While many in the Rockies – and across the country for that matter – are still dealing with snow and ice, and many of us are still checking off hut trips and ski days, you can bet that river outfitters are starting to look very closely at their spring calendars and taking bets on the effects of spring run-off.
For those of you who are also starting to look at the summer calendar and planning those annual float trips, here’s an outfitter that is guaranteed to offer an authentic and meaningful river experience in a slightly non-traditional way. Let me take that back – it’s actually very traditional. It’s just not your typical rubber-bumping, rapid-bashing rafting trip so many of us have become accustomed to.
As the name implies, Centennial Canoes runs Western rivers in canoes, not rafts, and it makes for an intimate, involved, and rewarding river experience that every person, family, or couple should check off the list at some point.
Marty Genereux and wife Julie bought Centennial Canoe back in 2000. The company was already 15 years old at the time and the couple had been on trips with them and simply fell in love with the idea. Now nearly 30 years old, the business pays not only their salaries, but supports a group of guides that are extremely special within the river running world.
“We have guides that have been with us for more than 20 years,” said Genereux. “ They’re older and mature adults that have great people skills and interact well with other adults. They love introducing people to the backcountry and the outdoors, and at the end of the day, watching kids (and adults) roast marshmallows around the campfire makes it all worth it.”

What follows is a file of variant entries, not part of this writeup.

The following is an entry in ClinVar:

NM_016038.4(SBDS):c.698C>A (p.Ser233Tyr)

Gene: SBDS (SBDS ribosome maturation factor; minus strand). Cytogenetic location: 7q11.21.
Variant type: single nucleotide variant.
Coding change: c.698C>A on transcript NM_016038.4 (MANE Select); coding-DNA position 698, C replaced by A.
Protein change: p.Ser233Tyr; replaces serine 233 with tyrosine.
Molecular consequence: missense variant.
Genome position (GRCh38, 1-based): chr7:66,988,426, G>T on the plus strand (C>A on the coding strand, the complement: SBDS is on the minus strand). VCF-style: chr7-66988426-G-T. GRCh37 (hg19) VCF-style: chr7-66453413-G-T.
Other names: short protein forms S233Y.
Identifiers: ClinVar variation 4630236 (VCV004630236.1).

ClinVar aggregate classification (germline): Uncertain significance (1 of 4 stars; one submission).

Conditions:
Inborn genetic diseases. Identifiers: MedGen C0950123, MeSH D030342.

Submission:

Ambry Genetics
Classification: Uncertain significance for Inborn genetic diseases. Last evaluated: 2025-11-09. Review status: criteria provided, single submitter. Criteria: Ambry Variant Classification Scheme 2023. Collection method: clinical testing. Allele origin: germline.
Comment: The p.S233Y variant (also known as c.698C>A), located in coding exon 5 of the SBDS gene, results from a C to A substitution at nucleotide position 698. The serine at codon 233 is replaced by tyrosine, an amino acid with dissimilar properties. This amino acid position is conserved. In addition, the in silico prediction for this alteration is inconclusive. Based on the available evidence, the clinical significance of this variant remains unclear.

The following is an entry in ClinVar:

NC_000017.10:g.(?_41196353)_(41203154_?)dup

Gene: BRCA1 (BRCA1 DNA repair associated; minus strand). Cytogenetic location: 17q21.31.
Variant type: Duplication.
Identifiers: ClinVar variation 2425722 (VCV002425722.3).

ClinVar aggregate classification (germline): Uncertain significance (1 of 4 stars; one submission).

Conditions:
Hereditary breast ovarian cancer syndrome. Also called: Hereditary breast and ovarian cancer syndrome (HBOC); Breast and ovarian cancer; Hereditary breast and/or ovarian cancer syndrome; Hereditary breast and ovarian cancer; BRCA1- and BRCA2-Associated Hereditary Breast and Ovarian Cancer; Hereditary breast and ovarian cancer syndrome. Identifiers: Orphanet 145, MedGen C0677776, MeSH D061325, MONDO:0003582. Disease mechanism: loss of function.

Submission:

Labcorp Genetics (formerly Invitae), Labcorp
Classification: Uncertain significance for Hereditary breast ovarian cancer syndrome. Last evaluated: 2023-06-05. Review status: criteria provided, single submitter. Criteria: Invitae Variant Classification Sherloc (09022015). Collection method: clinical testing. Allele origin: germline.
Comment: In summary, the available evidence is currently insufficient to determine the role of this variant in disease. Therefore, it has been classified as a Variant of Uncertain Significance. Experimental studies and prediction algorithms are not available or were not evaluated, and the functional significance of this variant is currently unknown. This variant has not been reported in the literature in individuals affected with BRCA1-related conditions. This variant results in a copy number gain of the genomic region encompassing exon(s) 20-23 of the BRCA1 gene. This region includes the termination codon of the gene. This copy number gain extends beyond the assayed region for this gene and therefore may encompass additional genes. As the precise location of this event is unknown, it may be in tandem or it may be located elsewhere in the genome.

“Centennial Canoe could be considered a niche business,” Genereux continued as we spoke on the banks of the Colorado River last summer. “People around the country tend to equate western rivers with big rapids and rafting. A lesser known fact are the canoe-able rivers through remote and gorgeous canyons. We offer trips on calmer rivers and leave the big-water stuff to the rafting companies.”
Instead of cheap thrills, Centennial focuses on safety, incredible scenery and great food. “Our trips are multi-day rather than the day-trips you find on the Arkansas River, in the Buena Vista area of Colorado for example,” Genereux said. “This makes for a completely different experience that includes seeing wildlife, sunsets, hiking and exploring, campfires and sleeping under the stars.”
Another differentiating factor of a Centennial Canoe trip is that the trips are “hands-on.”
“You put up your own tent, you’re welcome to help in the kitchen, and you’re welcome to carry gear or help build a fire, but it’s not required,” Genereux said. This allows guests to not only learn a few things, but to get a more authentic and involved experience out of their river trip.
“In a canoe, you’re the captain, and there’s always something to do. It’s like riding a bike and you decide where to go and how fast. It keeps your mind engaged and offers a challenge. Paddling a canoe is a skill that lasts a lifetime. Kind of like an old friend that you haven’t seen in a long time,” Genereux says. “Within minutes, it all comes back to you.”
Here is a link to all Centennial trips this summer.
This summer the outfitter is offering a one-day trip on a new section of the Colorado River near State Bridge that’s ideal for first time paddlers on July 19. It will fill up fast so book now. Centennial also specializes in group trips co-sponsored by the Denver Museum of Nature and Science where participants are accompanied by scientists who engage the group on subjects such as bird watching, history, astronomy and archeology. There’s also trips focused on healing, food and beverage pairings, and wildlife. Centennial can even take you sea kayaking.